A team of archaeologists led by Griffith University has discovered a cave painting in Indonesia that is at least 44,000 years old and which portrays a group of part-human, part-animal figures – ‘therianthropes’ – hunting large mammals with spears or ropes, casting new light on the origin of modern human cognition.
As reported in Nature, this ancient painting from Sulawesi is our species’ oldest known rock art.
The figurative depiction of hunters as therianthropes may also be the oldest evidence for our ability to imagine the existence of supernatural beings, a cornerstone of religious experience.
The Australian team was led by Griffith archaeologists Professor Maxime Aubert from the Griffith Centre for Social and Cultural Research (GCSCR) and the Australian Research Centre for Human Evolution (ARCHE), and Associate Professor Adam Brumm from ARCHE, along with Indonesian rock art expert and Griffith PhD student Adhi Agus Oktaviana. Sulawesian archaeologist and Griffith PhD student Basran Burhan was also involved in the research.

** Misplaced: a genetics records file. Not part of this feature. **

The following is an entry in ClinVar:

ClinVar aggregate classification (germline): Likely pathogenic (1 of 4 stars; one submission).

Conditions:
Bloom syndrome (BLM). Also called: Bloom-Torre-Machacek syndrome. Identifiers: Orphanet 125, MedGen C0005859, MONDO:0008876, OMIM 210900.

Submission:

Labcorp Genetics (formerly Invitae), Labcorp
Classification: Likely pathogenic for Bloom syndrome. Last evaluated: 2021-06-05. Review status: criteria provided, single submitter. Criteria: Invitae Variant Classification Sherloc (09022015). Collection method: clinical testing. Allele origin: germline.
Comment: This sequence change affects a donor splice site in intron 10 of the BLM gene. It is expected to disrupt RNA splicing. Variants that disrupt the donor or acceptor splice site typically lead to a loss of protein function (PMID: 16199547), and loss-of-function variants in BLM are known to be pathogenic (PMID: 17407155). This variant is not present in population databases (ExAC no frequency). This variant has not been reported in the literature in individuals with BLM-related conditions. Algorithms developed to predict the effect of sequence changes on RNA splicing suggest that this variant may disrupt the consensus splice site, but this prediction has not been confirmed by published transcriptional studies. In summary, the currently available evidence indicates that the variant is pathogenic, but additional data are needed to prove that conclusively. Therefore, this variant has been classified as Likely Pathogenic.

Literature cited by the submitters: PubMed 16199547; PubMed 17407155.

The research was conducted in collaboration with Oktaviana’s home institution, Indonesia’s National Research Centre for Archaeology (ARKENAS), and scientists from Makassar’s culture heritage department (Balai Pelestarian Cagar Budaya [BPCB]).
Discovered in 2017, the new rock art site named Leang Bulu’ Sipong 4 is one of hundreds in the Maros-Pangkep limestone karst region of South Sulawesi.